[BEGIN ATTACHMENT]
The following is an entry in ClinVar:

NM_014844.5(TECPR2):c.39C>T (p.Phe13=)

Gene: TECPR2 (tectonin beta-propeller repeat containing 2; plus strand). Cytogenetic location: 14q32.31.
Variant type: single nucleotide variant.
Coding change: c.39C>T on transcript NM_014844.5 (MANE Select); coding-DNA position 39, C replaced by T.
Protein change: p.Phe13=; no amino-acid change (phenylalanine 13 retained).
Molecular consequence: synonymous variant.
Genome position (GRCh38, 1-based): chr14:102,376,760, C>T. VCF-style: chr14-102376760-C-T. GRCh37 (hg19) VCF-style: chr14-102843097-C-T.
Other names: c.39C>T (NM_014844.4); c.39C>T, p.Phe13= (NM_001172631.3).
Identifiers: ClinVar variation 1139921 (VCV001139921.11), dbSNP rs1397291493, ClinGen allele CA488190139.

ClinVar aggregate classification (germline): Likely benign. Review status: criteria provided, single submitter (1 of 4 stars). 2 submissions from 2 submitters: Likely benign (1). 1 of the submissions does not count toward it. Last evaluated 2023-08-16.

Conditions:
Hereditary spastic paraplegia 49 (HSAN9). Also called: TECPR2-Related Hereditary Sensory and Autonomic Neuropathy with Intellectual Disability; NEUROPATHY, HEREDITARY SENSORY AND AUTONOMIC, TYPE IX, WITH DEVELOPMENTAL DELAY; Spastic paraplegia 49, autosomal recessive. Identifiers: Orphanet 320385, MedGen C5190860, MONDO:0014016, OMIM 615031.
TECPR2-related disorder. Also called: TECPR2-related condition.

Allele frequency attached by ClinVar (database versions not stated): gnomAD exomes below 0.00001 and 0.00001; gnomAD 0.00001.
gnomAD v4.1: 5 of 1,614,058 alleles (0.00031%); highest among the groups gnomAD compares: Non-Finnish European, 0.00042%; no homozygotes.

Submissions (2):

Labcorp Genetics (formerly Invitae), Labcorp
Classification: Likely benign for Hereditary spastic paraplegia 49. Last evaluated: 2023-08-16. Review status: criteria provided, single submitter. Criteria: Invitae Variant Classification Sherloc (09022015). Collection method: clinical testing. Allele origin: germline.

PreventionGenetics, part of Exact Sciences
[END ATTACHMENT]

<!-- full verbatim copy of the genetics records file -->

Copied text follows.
The following is an entry in ClinVar:

NM_014844.5(TECPR2):c.39C>T (p.Phe13=)

Gene: TECPR2 (tectonin beta-propeller repeat containing 2; plus strand). Cytogenetic location: 14q32.31.
Variant type: single nucleotide variant.
Coding change: c.39C>T on transcript NM_014844.5 (MANE Select); coding-DNA position 39, C replaced by T.
Protein change: p.Phe13=; no amino-acid change (phenylalanine 13 retained).
Molecular consequence: synonymous variant.
Genome position (GRCh38, 1-based): chr14:102,376,760, C>T. VCF-style: chr14-102376760-C-T. GRCh37 (hg19) VCF-style: chr14-102843097-C-T.
Other names: c.39C>T (NM_014844.4); c.39C>T, p.Phe13= (NM_001172631.3).
Identifiers: ClinVar variation 1139921 (VCV001139921.11), dbSNP rs1397291493, ClinGen allele CA488190139.

ClinVar aggregate classification (germline): Likely benign. Review status: criteria provided, single submitter (1 of 4 stars). 2 submissions from 2 submitters: Likely benign (1). 1 of the submissions does not count toward it. Last evaluated 2023-08-16.

Conditions:
Hereditary spastic paraplegia 49 (HSAN9). Also called: TECPR2-Related Hereditary Sensory and Autonomic Neuropathy with Intellectual Disability; NEUROPATHY, HEREDITARY SENSORY AND AUTONOMIC, TYPE IX, WITH DEVELOPMENTAL DELAY; Spastic paraplegia 49, autosomal recessive. Identifiers: Orphanet 320385, MedGen C5190860, MONDO:0014016, OMIM 615031.
TECPR2-related disorder. Also called: TECPR2-related condition.

Allele frequency attached by ClinVar (database versions not stated): gnomAD exomes below 0.00001 and 0.00001; gnomAD 0.00001.
gnomAD v4.1: 5 of 1,614,058 alleles (0.00031%); highest among the groups gnomAD compares: Non-Finnish European, 0.00042%; no homozygotes.

Submissions (2):

Labcorp Genetics (formerly Invitae), Labcorp
Classification: Likely benign for Hereditary spastic paraplegia 49. Last evaluated: 2023-08-16. Review status: criteria provided, single submitter. Criteria: Invitae Variant Classification Sherloc (09022015). Collection method: clinical testing. Allele origin: germline.

PreventionGenetics, part of Exact Sciences